Comments

  1. A quote, no source: “Europe functions today as a grand museum. It is home to much of the world�s great art, literature, philosophy, architecture, libraries, churches, and museums in the traditional sense � and oh, the food! Unfortunately, this treasure is largely lost on the Europeans, who have been culturally bankrupt and politically socialist since at least the end of The War. Given their embrace of the inferior fare at McDonald�s, Europeans� appreciation of even their own food is suspect.

    Rather than studying the masterpieces of the past, in order to create new ones, Europeans today often are simply satisfied to know that previous Europeans created great works, to patronize cultures that have not, and to smugly believe that their neglect of one legacy, and frivolous elevation of the other, makes them superior to the rest of the world.”

    And another with a source, “A great many of those who ‘debunk’ traditional values have in the background values of their own which they believe to be immune from the debunking process.” – C.S. Lewis

    Being of European descent and born there, I don’t like visiting anymore. Europe and I have grown apart and I feel a stranger where I once grew up…

    I wish them well, but I am sceptical about their future. I think we’re observing the extinguishing embers of a once vibrant culture. Europe is morally/religiously bankrupt and its demographic suicide is the outcome of its rejection of God. After all, if everything is here just through blind chance, through random permutations, what point is there to plan for the future. If there is no God, what is the purpose of going on?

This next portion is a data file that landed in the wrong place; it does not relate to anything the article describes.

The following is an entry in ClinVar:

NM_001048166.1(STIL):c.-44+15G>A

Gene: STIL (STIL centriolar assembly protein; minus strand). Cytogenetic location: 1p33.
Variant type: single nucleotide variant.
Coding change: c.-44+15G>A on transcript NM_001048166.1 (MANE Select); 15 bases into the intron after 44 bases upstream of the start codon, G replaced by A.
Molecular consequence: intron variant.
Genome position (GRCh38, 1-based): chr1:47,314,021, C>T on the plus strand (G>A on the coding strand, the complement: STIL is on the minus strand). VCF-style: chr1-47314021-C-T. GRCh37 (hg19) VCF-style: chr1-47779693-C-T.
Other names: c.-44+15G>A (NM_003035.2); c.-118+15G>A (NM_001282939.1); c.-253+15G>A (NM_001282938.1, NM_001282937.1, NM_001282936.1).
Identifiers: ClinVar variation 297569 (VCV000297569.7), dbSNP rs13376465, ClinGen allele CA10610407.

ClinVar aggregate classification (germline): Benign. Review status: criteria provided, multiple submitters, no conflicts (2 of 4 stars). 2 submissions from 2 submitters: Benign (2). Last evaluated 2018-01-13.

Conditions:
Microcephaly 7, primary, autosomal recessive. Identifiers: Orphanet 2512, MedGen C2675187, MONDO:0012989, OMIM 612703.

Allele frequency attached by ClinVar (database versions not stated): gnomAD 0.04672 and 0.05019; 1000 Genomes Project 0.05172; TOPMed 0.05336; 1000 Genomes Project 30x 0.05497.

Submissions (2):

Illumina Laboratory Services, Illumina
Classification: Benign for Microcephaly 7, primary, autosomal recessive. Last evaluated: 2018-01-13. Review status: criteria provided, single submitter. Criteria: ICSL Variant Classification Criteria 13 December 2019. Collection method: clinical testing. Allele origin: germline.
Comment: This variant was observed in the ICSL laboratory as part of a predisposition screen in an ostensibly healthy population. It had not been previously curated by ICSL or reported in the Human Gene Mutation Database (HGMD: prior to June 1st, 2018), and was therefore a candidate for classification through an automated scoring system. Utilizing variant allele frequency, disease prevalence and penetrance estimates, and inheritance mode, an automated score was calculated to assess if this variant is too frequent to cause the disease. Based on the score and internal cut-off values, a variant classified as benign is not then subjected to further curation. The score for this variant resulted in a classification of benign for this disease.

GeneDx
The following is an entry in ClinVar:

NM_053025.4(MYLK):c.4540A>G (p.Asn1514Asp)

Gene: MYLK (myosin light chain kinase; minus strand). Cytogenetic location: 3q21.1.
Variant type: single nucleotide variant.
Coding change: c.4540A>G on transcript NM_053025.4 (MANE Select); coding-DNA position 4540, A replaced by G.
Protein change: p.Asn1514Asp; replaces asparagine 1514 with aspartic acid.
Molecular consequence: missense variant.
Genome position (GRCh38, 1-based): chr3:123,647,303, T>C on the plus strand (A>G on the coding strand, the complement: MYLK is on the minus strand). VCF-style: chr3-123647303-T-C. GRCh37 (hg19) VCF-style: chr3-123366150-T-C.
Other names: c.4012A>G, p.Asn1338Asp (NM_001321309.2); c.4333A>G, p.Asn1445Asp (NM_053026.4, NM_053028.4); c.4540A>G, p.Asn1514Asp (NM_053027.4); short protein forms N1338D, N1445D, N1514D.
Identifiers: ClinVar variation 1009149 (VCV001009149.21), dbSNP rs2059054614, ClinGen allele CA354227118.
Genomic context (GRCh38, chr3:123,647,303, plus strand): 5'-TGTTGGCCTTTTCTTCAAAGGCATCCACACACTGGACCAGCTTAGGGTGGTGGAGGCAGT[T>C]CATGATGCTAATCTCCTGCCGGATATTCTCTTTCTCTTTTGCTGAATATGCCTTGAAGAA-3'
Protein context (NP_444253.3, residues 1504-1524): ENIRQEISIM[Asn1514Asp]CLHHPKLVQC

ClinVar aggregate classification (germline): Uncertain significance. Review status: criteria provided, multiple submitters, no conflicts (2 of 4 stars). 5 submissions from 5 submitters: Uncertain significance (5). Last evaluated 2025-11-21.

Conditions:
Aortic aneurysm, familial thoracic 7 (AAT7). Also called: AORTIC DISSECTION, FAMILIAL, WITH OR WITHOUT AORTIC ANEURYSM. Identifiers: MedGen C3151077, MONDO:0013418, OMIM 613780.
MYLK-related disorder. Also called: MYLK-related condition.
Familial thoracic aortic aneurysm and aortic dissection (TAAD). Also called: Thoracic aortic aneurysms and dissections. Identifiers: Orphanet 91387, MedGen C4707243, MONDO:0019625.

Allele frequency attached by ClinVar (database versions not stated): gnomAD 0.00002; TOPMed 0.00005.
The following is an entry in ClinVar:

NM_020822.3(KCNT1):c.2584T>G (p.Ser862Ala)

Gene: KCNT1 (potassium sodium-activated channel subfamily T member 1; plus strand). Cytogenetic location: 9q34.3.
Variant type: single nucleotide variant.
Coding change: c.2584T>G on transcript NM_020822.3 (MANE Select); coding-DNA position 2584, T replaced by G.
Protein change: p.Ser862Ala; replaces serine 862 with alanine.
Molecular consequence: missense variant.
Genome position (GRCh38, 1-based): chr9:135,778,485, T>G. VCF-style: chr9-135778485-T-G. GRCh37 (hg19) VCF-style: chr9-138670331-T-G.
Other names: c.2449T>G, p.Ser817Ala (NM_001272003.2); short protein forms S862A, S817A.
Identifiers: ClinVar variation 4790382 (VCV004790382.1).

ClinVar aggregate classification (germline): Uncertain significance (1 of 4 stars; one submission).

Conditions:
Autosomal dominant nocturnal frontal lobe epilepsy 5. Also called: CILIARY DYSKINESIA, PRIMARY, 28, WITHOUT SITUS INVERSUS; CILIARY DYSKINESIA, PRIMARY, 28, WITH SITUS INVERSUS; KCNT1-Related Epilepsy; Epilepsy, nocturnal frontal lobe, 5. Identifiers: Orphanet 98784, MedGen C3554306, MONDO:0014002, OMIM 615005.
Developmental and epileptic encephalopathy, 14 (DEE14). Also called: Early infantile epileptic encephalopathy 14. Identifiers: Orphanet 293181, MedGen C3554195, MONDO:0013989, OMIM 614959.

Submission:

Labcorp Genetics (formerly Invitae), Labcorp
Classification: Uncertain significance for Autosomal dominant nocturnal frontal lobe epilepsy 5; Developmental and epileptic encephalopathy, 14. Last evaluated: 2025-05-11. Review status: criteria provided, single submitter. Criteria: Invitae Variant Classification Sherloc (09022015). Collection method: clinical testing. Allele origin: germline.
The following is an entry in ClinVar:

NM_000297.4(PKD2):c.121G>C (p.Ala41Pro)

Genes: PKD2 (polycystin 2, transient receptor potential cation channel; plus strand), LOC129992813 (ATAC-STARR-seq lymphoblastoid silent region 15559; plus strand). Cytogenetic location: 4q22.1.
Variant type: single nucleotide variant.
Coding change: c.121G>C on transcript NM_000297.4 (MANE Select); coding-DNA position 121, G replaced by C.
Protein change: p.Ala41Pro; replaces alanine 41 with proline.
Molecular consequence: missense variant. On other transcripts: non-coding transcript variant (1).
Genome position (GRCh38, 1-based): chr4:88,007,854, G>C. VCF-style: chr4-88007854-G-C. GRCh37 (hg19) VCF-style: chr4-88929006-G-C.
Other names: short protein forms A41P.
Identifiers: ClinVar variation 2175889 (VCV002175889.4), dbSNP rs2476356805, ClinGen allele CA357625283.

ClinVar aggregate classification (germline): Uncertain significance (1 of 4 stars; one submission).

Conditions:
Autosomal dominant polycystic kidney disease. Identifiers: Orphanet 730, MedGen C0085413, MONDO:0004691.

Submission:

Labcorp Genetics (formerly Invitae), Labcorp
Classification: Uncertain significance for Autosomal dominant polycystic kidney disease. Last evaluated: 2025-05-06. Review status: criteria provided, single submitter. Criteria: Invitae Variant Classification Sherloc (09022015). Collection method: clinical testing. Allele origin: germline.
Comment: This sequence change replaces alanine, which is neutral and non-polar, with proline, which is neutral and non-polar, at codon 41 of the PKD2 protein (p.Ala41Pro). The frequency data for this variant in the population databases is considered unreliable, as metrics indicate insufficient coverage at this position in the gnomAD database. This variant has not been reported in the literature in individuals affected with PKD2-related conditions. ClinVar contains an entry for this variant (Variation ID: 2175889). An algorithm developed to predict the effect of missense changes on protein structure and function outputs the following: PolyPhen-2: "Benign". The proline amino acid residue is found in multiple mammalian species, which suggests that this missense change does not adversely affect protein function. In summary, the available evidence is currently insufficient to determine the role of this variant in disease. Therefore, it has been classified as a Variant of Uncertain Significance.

From a scientific point of view, we can observe the fascinating danse macabre of a dying civilization. From a personal point of view we are observing a great human tragedy…

  2. Caneel,

    It isn’t just Europe. According to the Foreign Policy Research Council:

    “To maintain long-term population stability, a society’s women must bear an average of about 2.1 children per lifetime. According to projections of the U.S. Census Bureau, Europe’s total fertility rate (or TFR births per woman per lifetime) is about 1.4. Indeed, nearly all the world’s developed regions – Australia and New Zealand, North America, Japan, and the highly industrialized East Asian outposts of Singapore, Hong Kong, Taiwan, and South Korea – are reporting sub-replacement fertility. (Israel remains an exception.) But sub-replacement fertility is clearly no longer mainly a developed-nation phenomenon. If the Census Bureau’s projections are roughly accurate, just about half the world’s population lives in sub-replacement countries or territories.